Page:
Brussels Edition: German gridlock

Welcome to the Brussels Edition, Bloomberg’s daily briefing on what matters most in the heart of the European Union

Germany’s election results came in even closer than expected, with Olaf Scholz of the Social Democrats chalking up a razor-thin advantage over Armin Laschet’s conservatives. Financial markets and mandarins in Brussels alike are hoping that post-Merkel Germany will be less hostile to investment spending, especially for the transition to a low carbon economy, and a bit more enthusiastic about European integration in areas ranging from the banking union to the reform of the EU’s fiscal rules. Drama notwithstanding, that baseline scenario is still possible, through a center-left government led by the Social Democrats. Granted, talks may take months, but investors had priced in a prolonged period of coalition wrangling anyway. By the time those have been wrapped up, we may already be in campaign mode for the French elections - the true risk event for the EU and the continent as a whole. - Nikos Chrysoloras

What’s Happening

Running on Empty | After empty supermarket shelves and surging power costs that led several energy suppliers into bankruptcy, post-Brexit Britain is now facing empty gas stations. A combination of supply-chain disruptions, spiking demand, and a clampdown on migration following the country’s departure from the EU have created the perfect storm for Boris Johnson’s government. 

Tough Transition | Rising energy costs aren’t just a British problem. Skyrocketing demand and dwindling gas supplies have pushed power prices to records across Europe — a crisis that presages trouble for the rest of the planet. The crisis couldn’t have come at a worse time for the EU, as it seeks agreement on tougher climate rules, including the curb of fossil fuel investment and usage. The transition to a low-carbon economy won’t be cheap.

ECB Talks | Surging prices have raised pressure on central banks across the world to hit the brakes on monetary stimulus and put an end to the long era of ultra-cheap money. You will be hearing a lot from the European Central Bank this week, starting today with Christine Lagarde’s hearing at the European Parliament. But the main course is the ECB’s annual conference, which will take place online again starting tomorrow.

Antitrust Battle | It’s the biggest antitrust fine in history, andGoogle will be fighting the European Commission at the EU Court in Luxembourg this week, with 4.3 billion euros at stake. The five-day hearing will examine the EU’s findings against contracts that require Android phone makers to take Google’s search and browser apps and other Google services when they want to license the Play app store. On another enforcement front, EU antitrust chief Margrethe Vestager will be meeting Apple CEO Tim Cook in New York on Friday.

In Case You Missed It

Women Rule | In this weekend’s other election, Iceland elected Europe’s first female-majority legislature in a ballot where the centrist ruling coalition added to its majority after steering the nation through the pandemic. As in Norway, which also held elections this month, concerns over global warming emerged as a campaign theme, yet similarly failed to make a significant dent in the result. 

Czech Election | Next month, it’s the Czechs’ turn to head to the polls. Prime Minister Andrej Babis’s ANO party’s lead narrowed in the latest voting intentions survey. Although ANO would garner most votes, no single party or coalition is likely to win an outright majority in the Oct. 8-9 ballot, according to the survey.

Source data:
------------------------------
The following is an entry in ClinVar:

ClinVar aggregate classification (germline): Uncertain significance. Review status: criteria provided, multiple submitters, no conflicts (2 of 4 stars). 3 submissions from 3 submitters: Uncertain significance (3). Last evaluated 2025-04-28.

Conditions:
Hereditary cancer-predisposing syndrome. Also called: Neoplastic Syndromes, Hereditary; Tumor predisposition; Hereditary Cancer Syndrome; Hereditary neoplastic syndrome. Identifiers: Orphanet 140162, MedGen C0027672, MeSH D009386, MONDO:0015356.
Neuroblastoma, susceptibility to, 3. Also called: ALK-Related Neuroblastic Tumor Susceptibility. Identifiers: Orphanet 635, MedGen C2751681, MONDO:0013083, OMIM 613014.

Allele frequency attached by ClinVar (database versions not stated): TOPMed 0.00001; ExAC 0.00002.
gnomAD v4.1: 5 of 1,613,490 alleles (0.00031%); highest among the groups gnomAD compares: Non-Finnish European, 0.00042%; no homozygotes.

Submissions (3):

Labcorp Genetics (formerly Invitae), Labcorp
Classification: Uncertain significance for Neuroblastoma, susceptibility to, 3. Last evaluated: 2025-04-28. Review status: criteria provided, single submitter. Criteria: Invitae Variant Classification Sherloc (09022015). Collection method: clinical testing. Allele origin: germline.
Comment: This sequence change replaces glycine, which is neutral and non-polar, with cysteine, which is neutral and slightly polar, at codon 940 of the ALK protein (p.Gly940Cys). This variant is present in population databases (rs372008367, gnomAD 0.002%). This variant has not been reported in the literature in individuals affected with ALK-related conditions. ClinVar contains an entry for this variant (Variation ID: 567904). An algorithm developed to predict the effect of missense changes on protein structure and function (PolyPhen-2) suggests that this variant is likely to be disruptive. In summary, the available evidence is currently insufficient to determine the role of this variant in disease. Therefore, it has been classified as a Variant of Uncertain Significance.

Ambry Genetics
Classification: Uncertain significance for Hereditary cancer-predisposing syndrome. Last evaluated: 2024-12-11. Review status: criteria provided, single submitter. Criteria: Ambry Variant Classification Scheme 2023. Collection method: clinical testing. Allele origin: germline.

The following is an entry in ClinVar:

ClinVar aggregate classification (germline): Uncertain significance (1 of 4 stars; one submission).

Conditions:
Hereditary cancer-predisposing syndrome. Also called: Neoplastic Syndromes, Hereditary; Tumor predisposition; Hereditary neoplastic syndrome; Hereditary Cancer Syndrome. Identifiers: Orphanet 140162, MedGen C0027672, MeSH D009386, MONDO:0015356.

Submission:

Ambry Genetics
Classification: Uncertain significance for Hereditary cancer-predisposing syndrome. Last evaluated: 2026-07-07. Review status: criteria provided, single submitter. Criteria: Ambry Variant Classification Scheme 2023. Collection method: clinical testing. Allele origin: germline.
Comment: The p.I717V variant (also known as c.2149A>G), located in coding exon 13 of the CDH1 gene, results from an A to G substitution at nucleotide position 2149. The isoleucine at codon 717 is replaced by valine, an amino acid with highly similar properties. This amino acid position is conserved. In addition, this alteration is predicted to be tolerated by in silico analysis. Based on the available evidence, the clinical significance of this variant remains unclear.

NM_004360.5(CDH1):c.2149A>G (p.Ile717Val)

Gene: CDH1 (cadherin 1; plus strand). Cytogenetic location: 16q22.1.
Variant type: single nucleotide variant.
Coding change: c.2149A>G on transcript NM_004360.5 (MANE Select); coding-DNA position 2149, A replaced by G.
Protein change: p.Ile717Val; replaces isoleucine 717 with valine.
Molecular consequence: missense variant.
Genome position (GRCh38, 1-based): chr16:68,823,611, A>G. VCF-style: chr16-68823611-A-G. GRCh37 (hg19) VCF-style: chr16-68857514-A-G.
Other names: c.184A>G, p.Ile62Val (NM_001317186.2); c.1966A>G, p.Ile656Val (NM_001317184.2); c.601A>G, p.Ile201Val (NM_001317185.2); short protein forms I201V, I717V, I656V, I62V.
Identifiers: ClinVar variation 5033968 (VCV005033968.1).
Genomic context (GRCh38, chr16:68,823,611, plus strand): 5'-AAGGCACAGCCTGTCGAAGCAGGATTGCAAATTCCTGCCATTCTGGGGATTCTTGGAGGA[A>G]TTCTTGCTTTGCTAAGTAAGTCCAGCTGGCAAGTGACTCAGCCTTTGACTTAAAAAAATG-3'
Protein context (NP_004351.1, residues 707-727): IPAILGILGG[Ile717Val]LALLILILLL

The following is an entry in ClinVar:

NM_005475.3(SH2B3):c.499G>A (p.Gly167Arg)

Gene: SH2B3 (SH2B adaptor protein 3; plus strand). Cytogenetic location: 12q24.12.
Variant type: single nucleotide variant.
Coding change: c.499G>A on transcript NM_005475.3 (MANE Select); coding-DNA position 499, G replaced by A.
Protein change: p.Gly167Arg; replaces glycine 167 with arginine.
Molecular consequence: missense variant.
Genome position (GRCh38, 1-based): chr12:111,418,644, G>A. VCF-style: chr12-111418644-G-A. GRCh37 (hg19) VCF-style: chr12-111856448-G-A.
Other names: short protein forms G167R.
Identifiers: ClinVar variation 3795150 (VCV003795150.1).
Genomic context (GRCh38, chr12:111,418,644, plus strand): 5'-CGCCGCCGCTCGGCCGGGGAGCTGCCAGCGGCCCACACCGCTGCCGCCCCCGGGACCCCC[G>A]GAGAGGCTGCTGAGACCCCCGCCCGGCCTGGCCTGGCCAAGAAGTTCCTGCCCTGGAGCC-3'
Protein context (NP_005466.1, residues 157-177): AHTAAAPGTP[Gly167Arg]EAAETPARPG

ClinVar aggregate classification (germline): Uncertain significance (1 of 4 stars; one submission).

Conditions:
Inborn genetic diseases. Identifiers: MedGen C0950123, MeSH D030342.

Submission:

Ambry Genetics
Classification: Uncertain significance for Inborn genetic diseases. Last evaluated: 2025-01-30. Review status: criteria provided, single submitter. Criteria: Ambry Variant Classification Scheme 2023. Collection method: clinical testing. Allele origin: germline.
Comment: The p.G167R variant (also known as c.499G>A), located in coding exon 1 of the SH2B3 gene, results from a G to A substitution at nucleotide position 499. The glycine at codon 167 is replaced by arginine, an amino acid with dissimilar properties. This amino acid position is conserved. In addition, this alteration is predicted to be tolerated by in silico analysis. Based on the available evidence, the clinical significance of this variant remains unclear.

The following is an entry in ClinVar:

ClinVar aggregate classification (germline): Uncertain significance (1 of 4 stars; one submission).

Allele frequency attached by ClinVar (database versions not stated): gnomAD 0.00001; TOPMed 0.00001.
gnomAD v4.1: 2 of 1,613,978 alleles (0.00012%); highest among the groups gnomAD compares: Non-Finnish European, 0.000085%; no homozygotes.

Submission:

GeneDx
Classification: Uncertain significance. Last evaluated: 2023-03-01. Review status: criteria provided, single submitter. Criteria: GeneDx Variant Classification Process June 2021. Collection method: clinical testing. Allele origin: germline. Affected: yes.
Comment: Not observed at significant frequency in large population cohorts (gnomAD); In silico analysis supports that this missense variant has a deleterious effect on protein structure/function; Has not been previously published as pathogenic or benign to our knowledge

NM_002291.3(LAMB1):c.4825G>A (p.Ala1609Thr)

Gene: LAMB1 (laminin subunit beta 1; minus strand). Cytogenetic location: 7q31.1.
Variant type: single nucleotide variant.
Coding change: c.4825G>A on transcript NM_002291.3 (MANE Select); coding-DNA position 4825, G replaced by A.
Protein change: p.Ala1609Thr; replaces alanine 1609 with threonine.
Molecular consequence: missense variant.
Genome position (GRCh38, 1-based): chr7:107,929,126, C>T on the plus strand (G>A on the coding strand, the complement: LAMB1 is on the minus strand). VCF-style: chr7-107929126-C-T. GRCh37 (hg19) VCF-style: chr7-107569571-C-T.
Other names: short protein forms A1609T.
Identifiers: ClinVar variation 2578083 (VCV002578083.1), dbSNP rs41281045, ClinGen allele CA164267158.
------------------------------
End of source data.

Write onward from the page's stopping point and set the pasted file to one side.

Macron’s Rivals | French conservative party Les Republicains has opted for a closed primary to pick its candidate for the presidential election in 2022. Conservative candidates include Paris Region head Valerie Pecresse, member of Parliament Eric Ciotti, as well as former Brexit negotiator Michel Barnier. The center-right challenger to take on incumbent president Emmanuel Macron will be elected in early December. 

Same-Sex Marriage | Switzerland is set to allow same-sex couples to marry, 20 years after the Netherlands became the first country to do so. About two-thirds of Swiss voters backed liberalization of the marriage law  in a referendum this weekend. By contrast, a proposal to increase the tax on capital income was rejected.

Big Bailout | A growing group of clubs are warning that a potential 7 billion-euro fund being created by European soccer’s governing body will be used as a bailout for the biggest teams which have racked up the most debt. UEFA is putting the final touches to a rescue package aimed at helping the sport recover from the impact of the pandemic. Here’s the latest. 

Chart of the Day


No one will be happier if you choose to spend Christmas in New York this year than airline executives. After months of relentless beating, the easing of travel restrictions for vaccinated Europeans wishing to visit the U.S. is breathing new life into European airline stocks. But we have seen too many false dawns with Covid-19, and investors are divided on whether the gains -- just like our recently restored freedom to move -- can last.

Today’s Agenda (All times CET)

  • 1:45 p.m. ECB’s Christine Lagarde speaks at a European Parliament hearing
  • 1:45 p.m. Gert Jan Koopman, the European Commission’s budget director general, testifies before the European Parliament on budget support to Afghanistan and refugees
  • Climate chief Frans Timmermans hold EU-China high-level dialogue on climate change with Han Zheng, vice premier-minister of China via videoconference
  • Google fights record antitrust fine at EU General Court in Luxembourg
  • Commission president Ursula von der Leyen visits Romania to discuss the recovery plan
  • Budget commissioner Johannes Hahn participates in event with Austrian chancellor Sebastian Kurz at Salzburg Strategic Summit